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Re: lynx-dev SOURCE_CACHE "problem" - proposal of SOURCE_CACHE_FOR_INCOM

From: Klaus Weide
Subject: Re: lynx-dev SOURCE_CACHE "problem" - proposal of SOURCE_CACHE_FOR_INCOMPLETE
Date: Fri, 7 Apr 2000 10:29:22 -0500 (CDT)

On Fri, 7 Apr 2000, Vlad Harchev wrote:
> On Thu, 6 Apr 2000, Vlad Harchev wrote:
> >  I researched strange behaviour of SOURCE_CACHE. It turned out that I just
> > interupted downloading every time I was testing (to save time), and lynx
> > starting from some verion younger than dev14 doesn't cache documents 
> > downloading of which was interupted (CacheThru_abort is responsible for 
> > this). 

Yes, that was part of my changes.  An incomplete document shouldn't
appear as a valid source cache entry, IMO.

> >  From logical POV, new behaviour is more correct than previous for most 
> > users.
> >  But I think it would be useful to add a lynx.cfg setting like 
> >  SOURCE_CACHE_FOR_INCOMPLETE or something like this - otherwise the change

I'm expecting Henry to speak up for making this (if implemented) a sub-option
of SOURCE_CACHE.  Which would be nicer also I*M*O.

> >  of behaviour can be considered as "loss of control" (even if user 
> > interrupted
> >  downloading file, they deserved the right to see the source of _that_
> >  document, not new copy that will be fetched - and to get new behaviour with
> >  old behaviour user just has to do ^R).
> > 
> >  Currently lynx don't cache incomplete document independant of the
> > "cache-control" and "expires" headers.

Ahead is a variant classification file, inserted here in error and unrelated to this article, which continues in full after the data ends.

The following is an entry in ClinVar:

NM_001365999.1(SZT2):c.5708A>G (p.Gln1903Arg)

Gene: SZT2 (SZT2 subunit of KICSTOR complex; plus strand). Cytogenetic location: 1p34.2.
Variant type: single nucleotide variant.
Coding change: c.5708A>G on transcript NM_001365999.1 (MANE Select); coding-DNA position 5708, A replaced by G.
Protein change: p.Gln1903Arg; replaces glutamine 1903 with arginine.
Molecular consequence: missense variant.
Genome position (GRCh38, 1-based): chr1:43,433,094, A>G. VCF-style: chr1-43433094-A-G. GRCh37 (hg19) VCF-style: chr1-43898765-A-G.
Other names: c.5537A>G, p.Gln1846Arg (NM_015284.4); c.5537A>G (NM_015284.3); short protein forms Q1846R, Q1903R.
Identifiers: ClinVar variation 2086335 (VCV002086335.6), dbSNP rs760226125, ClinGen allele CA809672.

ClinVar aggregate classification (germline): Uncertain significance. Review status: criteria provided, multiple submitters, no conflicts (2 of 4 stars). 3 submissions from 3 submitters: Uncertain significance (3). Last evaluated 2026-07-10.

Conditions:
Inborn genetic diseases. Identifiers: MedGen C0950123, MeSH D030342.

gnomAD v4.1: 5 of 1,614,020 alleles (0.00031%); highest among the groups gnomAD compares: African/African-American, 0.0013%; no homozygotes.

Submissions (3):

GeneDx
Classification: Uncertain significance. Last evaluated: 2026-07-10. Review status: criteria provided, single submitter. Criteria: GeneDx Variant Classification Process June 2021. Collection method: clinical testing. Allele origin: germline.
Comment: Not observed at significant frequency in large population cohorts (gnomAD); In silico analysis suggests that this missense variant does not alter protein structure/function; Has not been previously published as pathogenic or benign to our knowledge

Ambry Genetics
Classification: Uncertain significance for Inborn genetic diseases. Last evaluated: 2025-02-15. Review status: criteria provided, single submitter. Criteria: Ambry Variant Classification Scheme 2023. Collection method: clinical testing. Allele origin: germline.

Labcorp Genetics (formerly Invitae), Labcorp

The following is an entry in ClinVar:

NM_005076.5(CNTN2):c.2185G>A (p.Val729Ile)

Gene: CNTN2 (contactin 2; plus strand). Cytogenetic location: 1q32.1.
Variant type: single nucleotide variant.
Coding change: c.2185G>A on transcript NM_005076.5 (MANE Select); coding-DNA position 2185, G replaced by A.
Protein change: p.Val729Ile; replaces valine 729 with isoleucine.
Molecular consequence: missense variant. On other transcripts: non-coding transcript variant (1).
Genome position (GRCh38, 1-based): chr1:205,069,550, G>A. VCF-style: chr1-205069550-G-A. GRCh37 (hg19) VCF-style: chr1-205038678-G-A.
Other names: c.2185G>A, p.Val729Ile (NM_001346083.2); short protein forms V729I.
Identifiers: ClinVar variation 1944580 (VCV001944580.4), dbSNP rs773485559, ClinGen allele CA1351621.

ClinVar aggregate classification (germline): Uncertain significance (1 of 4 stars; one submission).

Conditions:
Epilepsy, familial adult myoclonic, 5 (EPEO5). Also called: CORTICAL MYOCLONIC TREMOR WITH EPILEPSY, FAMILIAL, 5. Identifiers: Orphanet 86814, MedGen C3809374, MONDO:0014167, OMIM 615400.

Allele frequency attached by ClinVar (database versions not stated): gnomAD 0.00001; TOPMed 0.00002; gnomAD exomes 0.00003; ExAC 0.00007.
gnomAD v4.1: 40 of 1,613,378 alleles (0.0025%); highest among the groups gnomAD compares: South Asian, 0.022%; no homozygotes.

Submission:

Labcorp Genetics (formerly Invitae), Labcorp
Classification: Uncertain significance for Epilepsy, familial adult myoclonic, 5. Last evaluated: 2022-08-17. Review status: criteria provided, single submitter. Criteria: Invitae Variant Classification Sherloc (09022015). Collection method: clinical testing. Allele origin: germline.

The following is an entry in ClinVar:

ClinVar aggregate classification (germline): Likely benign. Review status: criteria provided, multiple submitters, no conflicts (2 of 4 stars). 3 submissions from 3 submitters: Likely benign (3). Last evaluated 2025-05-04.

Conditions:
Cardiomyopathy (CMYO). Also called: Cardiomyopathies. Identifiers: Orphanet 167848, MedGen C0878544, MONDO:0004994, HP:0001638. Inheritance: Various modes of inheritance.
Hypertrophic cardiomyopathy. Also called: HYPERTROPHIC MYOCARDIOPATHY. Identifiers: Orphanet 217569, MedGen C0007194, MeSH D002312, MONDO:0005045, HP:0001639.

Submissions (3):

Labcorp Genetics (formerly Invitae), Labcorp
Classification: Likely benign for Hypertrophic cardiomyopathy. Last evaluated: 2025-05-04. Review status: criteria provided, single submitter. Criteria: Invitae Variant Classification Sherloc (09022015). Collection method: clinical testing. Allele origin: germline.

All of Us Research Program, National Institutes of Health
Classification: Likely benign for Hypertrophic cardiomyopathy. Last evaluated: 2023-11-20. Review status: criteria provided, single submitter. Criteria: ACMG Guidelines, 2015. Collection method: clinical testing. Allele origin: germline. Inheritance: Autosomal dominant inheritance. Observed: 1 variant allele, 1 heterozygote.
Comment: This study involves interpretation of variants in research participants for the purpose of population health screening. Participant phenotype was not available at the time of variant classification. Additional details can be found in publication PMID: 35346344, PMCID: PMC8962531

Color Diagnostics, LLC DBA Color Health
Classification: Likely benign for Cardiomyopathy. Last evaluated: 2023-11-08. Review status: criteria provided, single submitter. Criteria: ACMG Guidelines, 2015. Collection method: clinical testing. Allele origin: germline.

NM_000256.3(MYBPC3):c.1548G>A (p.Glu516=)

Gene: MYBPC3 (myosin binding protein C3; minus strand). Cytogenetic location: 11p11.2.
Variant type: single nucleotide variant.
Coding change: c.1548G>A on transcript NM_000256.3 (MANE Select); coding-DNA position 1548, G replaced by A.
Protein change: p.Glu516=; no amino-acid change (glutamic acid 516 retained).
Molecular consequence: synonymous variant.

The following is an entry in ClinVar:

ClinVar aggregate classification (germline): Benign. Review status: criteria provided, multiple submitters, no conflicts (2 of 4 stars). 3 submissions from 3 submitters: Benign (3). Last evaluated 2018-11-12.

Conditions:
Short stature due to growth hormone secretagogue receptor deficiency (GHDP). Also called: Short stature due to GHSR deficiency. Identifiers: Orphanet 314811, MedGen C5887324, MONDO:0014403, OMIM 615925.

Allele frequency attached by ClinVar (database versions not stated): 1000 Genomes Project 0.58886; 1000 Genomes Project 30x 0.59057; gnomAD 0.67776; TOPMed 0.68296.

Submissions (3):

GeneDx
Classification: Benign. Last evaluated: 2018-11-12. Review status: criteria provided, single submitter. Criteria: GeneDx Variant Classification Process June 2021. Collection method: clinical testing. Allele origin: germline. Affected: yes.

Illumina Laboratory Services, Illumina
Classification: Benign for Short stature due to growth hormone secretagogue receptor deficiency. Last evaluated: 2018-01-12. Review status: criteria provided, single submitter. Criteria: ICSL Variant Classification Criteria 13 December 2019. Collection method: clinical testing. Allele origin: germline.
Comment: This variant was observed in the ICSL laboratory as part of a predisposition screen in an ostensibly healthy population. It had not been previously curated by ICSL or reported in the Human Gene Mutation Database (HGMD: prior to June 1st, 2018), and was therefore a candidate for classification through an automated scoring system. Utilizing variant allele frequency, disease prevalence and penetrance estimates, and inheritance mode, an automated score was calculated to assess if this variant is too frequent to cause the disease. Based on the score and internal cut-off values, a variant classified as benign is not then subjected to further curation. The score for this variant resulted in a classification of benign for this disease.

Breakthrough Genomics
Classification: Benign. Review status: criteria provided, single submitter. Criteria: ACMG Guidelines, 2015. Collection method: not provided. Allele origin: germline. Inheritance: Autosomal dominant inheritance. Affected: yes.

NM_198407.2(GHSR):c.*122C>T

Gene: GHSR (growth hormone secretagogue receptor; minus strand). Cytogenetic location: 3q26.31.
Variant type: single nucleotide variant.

>  Could anybody comment on this?
>  May be it would be better to restore the old behaviour unconditionally? 

There are three simple choices of behavior in this situation (when
a loading-in-progress that creates a source cache entry is interrupted):
1) Treat stuff downloaded up to this point as valid cache contents.
2) Drop the incomplete source cache entry, the document is shown
   incomplete, it now has no source cache entry associated with it.
3) Drop the incomplete source cache entry, the document is shown
   incomplete, but if it had previously been loaded (completely) and
   already had an old source cache entry, that old source cache entry
   remains associated with it.
It's actually 3) that is implemented (AFAICS now :) - at least that
was the intention).

The difference between what happens when loading finishes normally, vs.
what happens when loading is interrupted, is implemented in CacheThru_free
vs. CacheThru_abort.  As you can see, it's not that much, and nicely in
one place.

But is CacheThru_abort (rather than CacheThru_free) only called if
the user presses 'z'?  What about other abnormal terminations, such
as network connection errors?  Even if they don't currently (all?)
get signalled as _abort() calls, shouldn't they?  So we should not
assume that _abort always means an intentional interrupt that the
user wants.

So I definitely don't want to see the old behavior restored


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